The Autism Society of Greater Wisconsin receives grant award to increase access to mental health care for the Autism community

The Autism Society of Greater Wisconsin is proud to be a part of the coalition to enhance mental health care access in diverse communities across Wisconsin. Gov. Evers and the Wisconsin Department of Health Services (DHS) have awarded $1 million in grants to ten organizations across Wisconsin. The grants support projects aiming to build the capacity of mental and behavioral healthcare workers to more effectively serve diverse clientele. The Autism Society of Greater Wisconsin received the grant to promote and enhance delivery of two mental healthcare training courses, Mental Health Therapy with the Autistic Client and Autistic Mental Health & Well-Being.

Awarded in conjunction with Gov. Evers “Year of Mental Health” initiative, the grants are designed to address the recent escalating behavioral and mental health concerns. Says Evers, “The organizations receiving these grants are doing the kind of work we must continue to invest in to ensure that all our Wisconsin communities have adequate access to mental and behavioral health services.” Evers and DHS seek to build resilience and fortitude across Wisconsin for generations to come.

Mental Health and Well-Being Trainings

The Autism Society of Greater Wisconsin hosts two levels of training for the behavioral health workforce about Autism and working with Autistic clients. Trainings are part of the effort to improve engagement between community-based behavioral health professionals in Wisconsin and Autistic individuals. Curriculum for both trainings are developed and presented by Judy Endow LCSW, Sharon Hammer, MS, LPC, and Lisa Hoeme, MS, LPC.

Trainings have already made a significant impact on many mental health care providers in Wisconsin. One provider shared the following:

“The course has been valuable in helping me to learn how to engage autistic individuals in therapy and how to make sure I am making my sessions accessible and inclusive for all…As a lifelong learner, I appreciate that this course has filled me with knowledge, growing what I do know and what I don’t know…Now that I know better, I can do better. The trainers did a wonderful job putting together a comprehensive course which builds on fundamentals and connects them to strategies and interventions. I already see changes in my practice from all that I have learned and am looking forward to referencing these materials in the future. Thank you to the wonderful trainers for sharing their time, resources, and valuable knowledge and putting together a fabulous course.”

Autistic Mental Health and Well-Being

Autistic Mental Health and Well-Being is a six-hour introductory course establishing foundational knowledge about the intersection of Autism and mental health. Behavioral health professionals will gain knowledge about Autistic neurology and culture and understand stressors that may impact Autistic clients. They will also examine their own ableism and its implications for working with Autistic clients. The grant funding will allow up to 50 behavioral health professionals to join the course as a virtual training. Funding will also support the delivery of the training as a one-day in person event this fall. Topics include:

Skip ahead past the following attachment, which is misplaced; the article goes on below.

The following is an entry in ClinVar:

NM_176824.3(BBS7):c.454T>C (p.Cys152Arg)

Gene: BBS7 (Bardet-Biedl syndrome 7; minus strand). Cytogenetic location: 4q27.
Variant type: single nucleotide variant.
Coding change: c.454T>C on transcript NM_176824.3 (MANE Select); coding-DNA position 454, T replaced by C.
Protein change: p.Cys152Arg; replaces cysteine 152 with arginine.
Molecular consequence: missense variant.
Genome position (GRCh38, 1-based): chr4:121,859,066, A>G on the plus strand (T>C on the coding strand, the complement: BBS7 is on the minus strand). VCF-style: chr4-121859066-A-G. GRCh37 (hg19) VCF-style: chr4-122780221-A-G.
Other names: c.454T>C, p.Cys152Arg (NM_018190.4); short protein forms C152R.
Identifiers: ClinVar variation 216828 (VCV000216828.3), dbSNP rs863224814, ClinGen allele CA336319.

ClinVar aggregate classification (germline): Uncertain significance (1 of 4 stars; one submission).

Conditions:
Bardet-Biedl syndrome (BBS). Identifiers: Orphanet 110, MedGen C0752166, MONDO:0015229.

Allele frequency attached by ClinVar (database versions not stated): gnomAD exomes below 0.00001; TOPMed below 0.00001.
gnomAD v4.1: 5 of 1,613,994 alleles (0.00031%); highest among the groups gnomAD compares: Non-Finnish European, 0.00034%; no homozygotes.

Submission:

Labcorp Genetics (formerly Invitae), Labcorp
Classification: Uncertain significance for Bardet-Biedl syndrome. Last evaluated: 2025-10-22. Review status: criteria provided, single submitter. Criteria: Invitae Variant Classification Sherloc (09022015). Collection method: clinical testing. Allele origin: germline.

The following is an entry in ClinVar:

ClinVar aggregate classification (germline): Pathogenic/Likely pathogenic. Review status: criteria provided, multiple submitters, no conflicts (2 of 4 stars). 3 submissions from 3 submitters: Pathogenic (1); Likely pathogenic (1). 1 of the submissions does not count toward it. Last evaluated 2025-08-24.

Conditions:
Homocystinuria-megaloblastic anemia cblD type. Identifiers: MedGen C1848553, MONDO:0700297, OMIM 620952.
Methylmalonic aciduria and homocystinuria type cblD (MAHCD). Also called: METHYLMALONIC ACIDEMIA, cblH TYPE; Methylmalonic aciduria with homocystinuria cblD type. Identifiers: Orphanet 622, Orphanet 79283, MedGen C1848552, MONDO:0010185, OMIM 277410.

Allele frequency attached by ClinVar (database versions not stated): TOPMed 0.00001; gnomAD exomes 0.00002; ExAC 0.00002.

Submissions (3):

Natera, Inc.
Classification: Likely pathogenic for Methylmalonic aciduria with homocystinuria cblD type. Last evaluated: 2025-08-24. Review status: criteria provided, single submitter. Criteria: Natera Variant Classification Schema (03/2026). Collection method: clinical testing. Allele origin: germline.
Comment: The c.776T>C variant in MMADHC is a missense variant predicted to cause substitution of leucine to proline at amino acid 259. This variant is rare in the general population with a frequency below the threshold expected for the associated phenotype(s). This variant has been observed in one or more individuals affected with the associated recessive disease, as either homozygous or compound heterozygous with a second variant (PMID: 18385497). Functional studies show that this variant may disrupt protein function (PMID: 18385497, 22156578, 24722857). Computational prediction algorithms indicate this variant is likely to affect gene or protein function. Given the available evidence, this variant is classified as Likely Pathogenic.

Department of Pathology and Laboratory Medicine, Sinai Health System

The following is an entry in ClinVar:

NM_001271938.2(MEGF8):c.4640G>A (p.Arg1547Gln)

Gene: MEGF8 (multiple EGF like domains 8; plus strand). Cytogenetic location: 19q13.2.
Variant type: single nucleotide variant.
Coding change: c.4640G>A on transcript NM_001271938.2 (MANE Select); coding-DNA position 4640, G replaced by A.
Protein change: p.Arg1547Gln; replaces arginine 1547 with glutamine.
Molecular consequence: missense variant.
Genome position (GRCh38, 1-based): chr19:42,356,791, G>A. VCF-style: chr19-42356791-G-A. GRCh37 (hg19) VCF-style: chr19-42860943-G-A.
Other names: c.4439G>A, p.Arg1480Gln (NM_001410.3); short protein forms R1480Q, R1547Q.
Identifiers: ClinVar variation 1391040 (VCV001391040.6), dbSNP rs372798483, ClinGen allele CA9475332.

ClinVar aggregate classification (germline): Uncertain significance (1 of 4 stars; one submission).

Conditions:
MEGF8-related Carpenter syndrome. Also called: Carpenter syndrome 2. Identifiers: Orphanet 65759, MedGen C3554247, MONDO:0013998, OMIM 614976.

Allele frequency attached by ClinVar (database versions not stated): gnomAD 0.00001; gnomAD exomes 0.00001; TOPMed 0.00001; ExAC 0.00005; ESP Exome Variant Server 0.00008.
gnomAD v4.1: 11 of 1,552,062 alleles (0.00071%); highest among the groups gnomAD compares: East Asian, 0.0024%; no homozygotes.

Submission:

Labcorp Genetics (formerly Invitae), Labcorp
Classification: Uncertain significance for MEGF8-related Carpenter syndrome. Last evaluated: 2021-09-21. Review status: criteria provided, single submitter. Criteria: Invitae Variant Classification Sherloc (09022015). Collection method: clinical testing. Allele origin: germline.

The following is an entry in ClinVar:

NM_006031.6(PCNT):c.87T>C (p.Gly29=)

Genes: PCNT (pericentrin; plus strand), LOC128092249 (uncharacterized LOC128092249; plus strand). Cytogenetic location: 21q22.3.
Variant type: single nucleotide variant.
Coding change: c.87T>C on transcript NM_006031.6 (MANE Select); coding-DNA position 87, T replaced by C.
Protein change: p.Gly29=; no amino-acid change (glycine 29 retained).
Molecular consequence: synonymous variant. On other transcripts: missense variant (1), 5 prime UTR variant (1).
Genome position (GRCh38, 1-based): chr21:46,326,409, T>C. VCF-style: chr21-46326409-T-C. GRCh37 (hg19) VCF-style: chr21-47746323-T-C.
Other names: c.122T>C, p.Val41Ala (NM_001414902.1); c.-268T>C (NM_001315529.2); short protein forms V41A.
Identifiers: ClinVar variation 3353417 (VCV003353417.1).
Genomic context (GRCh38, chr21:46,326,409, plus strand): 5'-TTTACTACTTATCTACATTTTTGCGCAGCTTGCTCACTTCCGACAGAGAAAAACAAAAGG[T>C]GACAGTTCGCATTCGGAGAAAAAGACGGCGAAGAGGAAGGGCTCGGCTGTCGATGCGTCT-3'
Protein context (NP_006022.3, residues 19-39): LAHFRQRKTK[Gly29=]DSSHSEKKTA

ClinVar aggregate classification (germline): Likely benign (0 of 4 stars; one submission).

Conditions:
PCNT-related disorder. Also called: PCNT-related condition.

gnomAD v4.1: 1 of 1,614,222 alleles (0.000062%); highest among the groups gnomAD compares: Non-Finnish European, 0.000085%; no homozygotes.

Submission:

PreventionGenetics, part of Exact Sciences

• Autistic neurology
  • Ableism
  • Common stressors and trauma experienced by Autistic people
  • Differences in emotional regulation, interoception, and neuroception for people with Autism
  • …and more.

Mental Health Therapy with the Autistic Client

The second, more comprehensive training, Mental Health Therapy with the Autistic Client includes the introductory course and four more training sections for a total of 30 hours of pre-recorded content. The course is paired with live Clinical Application sessions with the trainers. The training provides advanced knowledge about providing quality and effective mental health therapy to Autistic clients. With grant funding, the Autism Society of Greater Wisconsin will offer the Mental Health Therapy with the Autistic Client course to 50 clinicians in 2023. Topics covered in the training include:

  • Everything from the introductory course
  • History of Autism as a diagnosis
  • Strategies for setting up a supportive therapeutic environment
  • Strategies for adapting common therapeutic modalities for Autistic clients
  • How Autistic traits might overlap with other DSM diagnoses
  • …and more.

These trainings will help behavioral health professionals gain knowledge and confidence necessary for working with Autistic clients. They will also facilitate a re-examination of attitudes and beliefs about Autism. Professionals will walk away empowered to identify unmet needs in the Autism community. They will aquire tools to improve the service delivery of mental health services to Autistic clients and expand equitable and inclusive mental health services available to the Autism community.

“Accessible mental healthcare services that address the unique needs of the Autism community are critical to empowering Autistic individuals to live fully,” says Kirsten Cooper, Executive Director. “The Autism Society of Greater Wisconsin is honored to receive this award. We will continue working to develop more inclusive and equitable communities across Greater Wisconsin.”

Read the press release by DHS here.

Learn more about mental health trainings here. Behavioral health professionals interested in joining the trainings as part of this grant award can email Kirsten at to be placed on the interest list. A special application process will be announced later this spring. 

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